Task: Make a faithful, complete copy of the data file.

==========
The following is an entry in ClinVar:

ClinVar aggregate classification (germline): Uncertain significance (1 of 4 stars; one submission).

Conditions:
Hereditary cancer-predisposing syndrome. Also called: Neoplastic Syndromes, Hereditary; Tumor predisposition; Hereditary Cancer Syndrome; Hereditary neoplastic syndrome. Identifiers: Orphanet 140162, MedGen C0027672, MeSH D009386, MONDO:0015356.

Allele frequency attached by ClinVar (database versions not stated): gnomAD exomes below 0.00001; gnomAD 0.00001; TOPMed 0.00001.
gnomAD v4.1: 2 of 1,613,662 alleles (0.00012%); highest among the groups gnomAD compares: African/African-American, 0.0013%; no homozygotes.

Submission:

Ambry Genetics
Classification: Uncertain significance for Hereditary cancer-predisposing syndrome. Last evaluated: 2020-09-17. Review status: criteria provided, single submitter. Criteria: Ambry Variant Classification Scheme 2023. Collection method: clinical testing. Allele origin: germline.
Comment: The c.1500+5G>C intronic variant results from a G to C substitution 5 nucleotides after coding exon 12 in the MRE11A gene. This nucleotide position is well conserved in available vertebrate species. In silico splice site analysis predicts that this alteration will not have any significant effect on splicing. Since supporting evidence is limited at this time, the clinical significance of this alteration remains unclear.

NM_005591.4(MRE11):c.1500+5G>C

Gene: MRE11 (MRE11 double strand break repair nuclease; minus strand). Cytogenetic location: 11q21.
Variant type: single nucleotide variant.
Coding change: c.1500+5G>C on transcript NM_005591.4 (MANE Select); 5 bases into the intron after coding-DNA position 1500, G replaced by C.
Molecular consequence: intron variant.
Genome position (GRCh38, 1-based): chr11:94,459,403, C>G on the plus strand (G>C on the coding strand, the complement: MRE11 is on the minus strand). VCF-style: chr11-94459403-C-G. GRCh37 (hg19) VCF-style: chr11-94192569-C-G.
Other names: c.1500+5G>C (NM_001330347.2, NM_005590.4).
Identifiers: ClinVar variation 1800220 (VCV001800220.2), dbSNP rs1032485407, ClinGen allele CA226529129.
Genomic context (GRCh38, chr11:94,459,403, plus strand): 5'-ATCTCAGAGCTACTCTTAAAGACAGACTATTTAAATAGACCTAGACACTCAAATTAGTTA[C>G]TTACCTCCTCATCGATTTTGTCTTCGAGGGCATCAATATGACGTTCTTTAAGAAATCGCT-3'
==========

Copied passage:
The following is an entry in ClinVar:

ClinVar aggregate classification (germline): Uncertain significance (1 of 4 stars; one submission).

Conditions:
Hereditary cancer-predisposing syndrome. Also called: Neoplastic Syndromes, Hereditary; Tumor predisposition; Hereditary Cancer Syndrome; Hereditary neoplastic syndrome. Identifiers: Orphanet 140162, MedGen C0027672, MeSH D009386, MONDO:0015356.

Allele frequency attached by ClinVar (database versions not stated): gnomAD exomes below 0.00001; gnomAD 0.00001; TOPMed 0.00001.
gnomAD v4.1: 2 of 1,613,662 alleles (0.00012%); highest among the groups gnomAD compares: African/African-American, 0.0013%; no homozygotes.

Submission:

Ambry Genetics
Classification: Uncertain significance for Hereditary cancer-predisposing syndrome. Last evaluated: 2020-09-17. Review status: criteria provided, single submitter. Criteria: Ambry Variant Classification Scheme 2023. Collection method: clinical testing. Allele origin: germline.
Comment: The c.1500+5G>C intronic variant results from a G to C substitution 5 nucleotides after coding exon 12 in the MRE11A gene. This nucleotide position is well conserved in available vertebrate species. In silico splice site analysis predicts that this alteration will not have any significant effect on splicing. Since supporting evidence is limited at this time, the clinical significance of this alteration remains unclear.

NM_005591.4(MRE11):c.1500+5G>C

Gene: MRE11 (MRE11 double strand break repair nuclease; minus strand). Cytogenetic location: 11q21.
Variant type: single nucleotide variant.
Coding change: c.1500+5G>C on transcript NM_005591.4 (MANE Select); 5 bases into the intron after coding-DNA position 1500, G replaced by C.
Molecular consequence: intron variant.
Genome position (GRCh38, 1-based): chr11:94,459,403, C>G on the plus strand (G>C on the coding strand, the complement: MRE11 is on the minus strand). VCF-style: chr11-94459403-C-G. GRCh37 (hg19) VCF-style: chr11-94192569-C-G.
Other names: c.1500+5G>C (NM_001330347.2, NM_005590.4).
Identifiers: ClinVar variation 1800220 (VCV001800220.2), dbSNP rs1032485407, ClinGen allele CA226529129.
Genomic context (GRCh38, chr11:94,459,403, plus strand): 5'-ATCTCAGAGCTACTCTTAAAGACAGACTATTTAAATAGACCTAGACACTCAAATTAGTTA[C>G]TTACCTCCTCATCGATTTTGTCTTCGAGGGCATCAATATGACGTTCTTTAAGAAATCGCT-3'